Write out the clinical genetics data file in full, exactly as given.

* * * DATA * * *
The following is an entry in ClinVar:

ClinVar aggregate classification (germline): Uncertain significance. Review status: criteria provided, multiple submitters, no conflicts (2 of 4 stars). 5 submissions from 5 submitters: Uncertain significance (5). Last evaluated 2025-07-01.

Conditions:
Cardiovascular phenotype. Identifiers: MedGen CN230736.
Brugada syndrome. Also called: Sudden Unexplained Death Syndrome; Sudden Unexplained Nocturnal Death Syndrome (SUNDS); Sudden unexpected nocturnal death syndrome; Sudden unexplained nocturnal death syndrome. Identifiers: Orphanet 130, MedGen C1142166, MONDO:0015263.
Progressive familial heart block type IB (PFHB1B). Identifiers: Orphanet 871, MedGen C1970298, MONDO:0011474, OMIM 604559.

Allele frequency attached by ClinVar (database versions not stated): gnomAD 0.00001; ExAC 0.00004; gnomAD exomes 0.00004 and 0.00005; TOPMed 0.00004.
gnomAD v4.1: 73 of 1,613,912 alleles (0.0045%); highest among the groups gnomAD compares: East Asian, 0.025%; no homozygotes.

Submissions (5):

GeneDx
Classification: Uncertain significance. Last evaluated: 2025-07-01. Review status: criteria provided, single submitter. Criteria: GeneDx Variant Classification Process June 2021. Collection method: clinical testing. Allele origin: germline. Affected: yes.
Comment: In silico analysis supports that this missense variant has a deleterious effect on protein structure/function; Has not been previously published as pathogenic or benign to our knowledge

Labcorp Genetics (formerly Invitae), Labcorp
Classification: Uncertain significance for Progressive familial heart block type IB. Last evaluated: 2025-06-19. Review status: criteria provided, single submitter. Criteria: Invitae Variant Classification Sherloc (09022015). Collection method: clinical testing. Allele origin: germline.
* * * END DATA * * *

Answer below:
The following is an entry in ClinVar:

ClinVar aggregate classification (germline): Uncertain significance. Review status: criteria provided, multiple submitters, no conflicts (2 of 4 stars). 5 submissions from 5 submitters: Uncertain significance (5). Last evaluated 2025-07-01.

Conditions:
Cardiovascular phenotype. Identifiers: MedGen CN230736.
Brugada syndrome. Also called: Sudden Unexplained Death Syndrome; Sudden Unexplained Nocturnal Death Syndrome (SUNDS); Sudden unexpected nocturnal death syndrome; Sudden unexplained nocturnal death syndrome. Identifiers: Orphanet 130, MedGen C1142166, MONDO:0015263.
Progressive familial heart block type IB (PFHB1B). Identifiers: Orphanet 871, MedGen C1970298, MONDO:0011474, OMIM 604559.

Allele frequency attached by ClinVar (database versions not stated): gnomAD 0.00001; ExAC 0.00004; gnomAD exomes 0.00004 and 0.00005; TOPMed 0.00004.
gnomAD v4.1: 73 of 1,613,912 alleles (0.0045%); highest among the groups gnomAD compares: East Asian, 0.025%; no homozygotes.

Submissions (5):

GeneDx
Classification: Uncertain significance. Last evaluated: 2025-07-01. Review status: criteria provided, single submitter. Criteria: GeneDx Variant Classification Process June 2021. Collection method: clinical testing. Allele origin: germline. Affected: yes.
Comment: In silico analysis supports that this missense variant has a deleterious effect on protein structure/function; Has not been previously published as pathogenic or benign to our knowledge

Labcorp Genetics (formerly Invitae), Labcorp
Classification: Uncertain significance for Progressive familial heart block type IB. Last evaluated: 2025-06-19. Review status: criteria provided, single submitter. Criteria: Invitae Variant Classification Sherloc (09022015). Collection method: clinical testing. Allele origin: germline.